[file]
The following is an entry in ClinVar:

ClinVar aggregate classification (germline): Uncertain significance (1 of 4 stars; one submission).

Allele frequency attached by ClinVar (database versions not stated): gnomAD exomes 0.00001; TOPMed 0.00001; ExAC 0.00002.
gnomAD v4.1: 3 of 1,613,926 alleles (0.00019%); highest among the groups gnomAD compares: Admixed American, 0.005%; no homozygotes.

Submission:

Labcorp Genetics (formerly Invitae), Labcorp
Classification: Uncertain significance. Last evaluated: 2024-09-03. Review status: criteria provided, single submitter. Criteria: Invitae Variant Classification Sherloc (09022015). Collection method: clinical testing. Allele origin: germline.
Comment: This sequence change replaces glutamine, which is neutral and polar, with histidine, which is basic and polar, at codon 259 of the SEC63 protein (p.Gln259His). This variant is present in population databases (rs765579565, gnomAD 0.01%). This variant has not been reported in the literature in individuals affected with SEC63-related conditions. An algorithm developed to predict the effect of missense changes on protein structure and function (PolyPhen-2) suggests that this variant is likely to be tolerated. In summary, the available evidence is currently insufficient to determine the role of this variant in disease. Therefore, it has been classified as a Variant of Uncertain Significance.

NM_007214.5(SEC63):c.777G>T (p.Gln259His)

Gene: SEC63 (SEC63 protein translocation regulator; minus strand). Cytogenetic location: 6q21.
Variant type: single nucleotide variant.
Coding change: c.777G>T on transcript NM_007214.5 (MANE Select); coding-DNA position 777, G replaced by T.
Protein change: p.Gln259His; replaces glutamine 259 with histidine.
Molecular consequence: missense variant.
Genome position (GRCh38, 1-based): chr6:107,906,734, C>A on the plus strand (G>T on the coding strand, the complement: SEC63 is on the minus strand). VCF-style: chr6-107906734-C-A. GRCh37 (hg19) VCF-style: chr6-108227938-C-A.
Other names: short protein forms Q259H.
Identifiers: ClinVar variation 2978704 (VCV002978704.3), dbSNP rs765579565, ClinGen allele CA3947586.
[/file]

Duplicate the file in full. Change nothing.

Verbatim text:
The following is an entry in ClinVar:

ClinVar aggregate classification (germline): Uncertain significance (1 of 4 stars; one submission).

Allele frequency attached by ClinVar (database versions not stated): gnomAD exomes 0.00001; TOPMed 0.00001; ExAC 0.00002.
gnomAD v4.1: 3 of 1,613,926 alleles (0.00019%); highest among the groups gnomAD compares: Admixed American, 0.005%; no homozygotes.

Submission:

Labcorp Genetics (formerly Invitae), Labcorp
Classification: Uncertain significance. Last evaluated: 2024-09-03. Review status: criteria provided, single submitter. Criteria: Invitae Variant Classification Sherloc (09022015). Collection method: clinical testing. Allele origin: germline.
Comment: This sequence change replaces glutamine, which is neutral and polar, with histidine, which is basic and polar, at codon 259 of the SEC63 protein (p.Gln259His). This variant is present in population databases (rs765579565, gnomAD 0.01%). This variant has not been reported in the literature in individuals affected with SEC63-related conditions. An algorithm developed to predict the effect of missense changes on protein structure and function (PolyPhen-2) suggests that this variant is likely to be tolerated. In summary, the available evidence is currently insufficient to determine the role of this variant in disease. Therefore, it has been classified as a Variant of Uncertain Significance.

NM_007214.5(SEC63):c.777G>T (p.Gln259His)

Gene: SEC63 (SEC63 protein translocation regulator; minus strand). Cytogenetic location: 6q21.
Variant type: single nucleotide variant.
Coding change: c.777G>T on transcript NM_007214.5 (MANE Select); coding-DNA position 777, G replaced by T.
Protein change: p.Gln259His; replaces glutamine 259 with histidine.
Molecular consequence: missense variant.
Genome position (GRCh38, 1-based): chr6:107,906,734, C>A on the plus strand (G>T on the coding strand, the complement: SEC63 is on the minus strand). VCF-style: chr6-107906734-C-A. GRCh37 (hg19) VCF-style: chr6-108227938-C-A.
Other names: short protein forms Q259H.
Identifiers: ClinVar variation 2978704 (VCV002978704.3), dbSNP rs765579565, ClinGen allele CA3947586.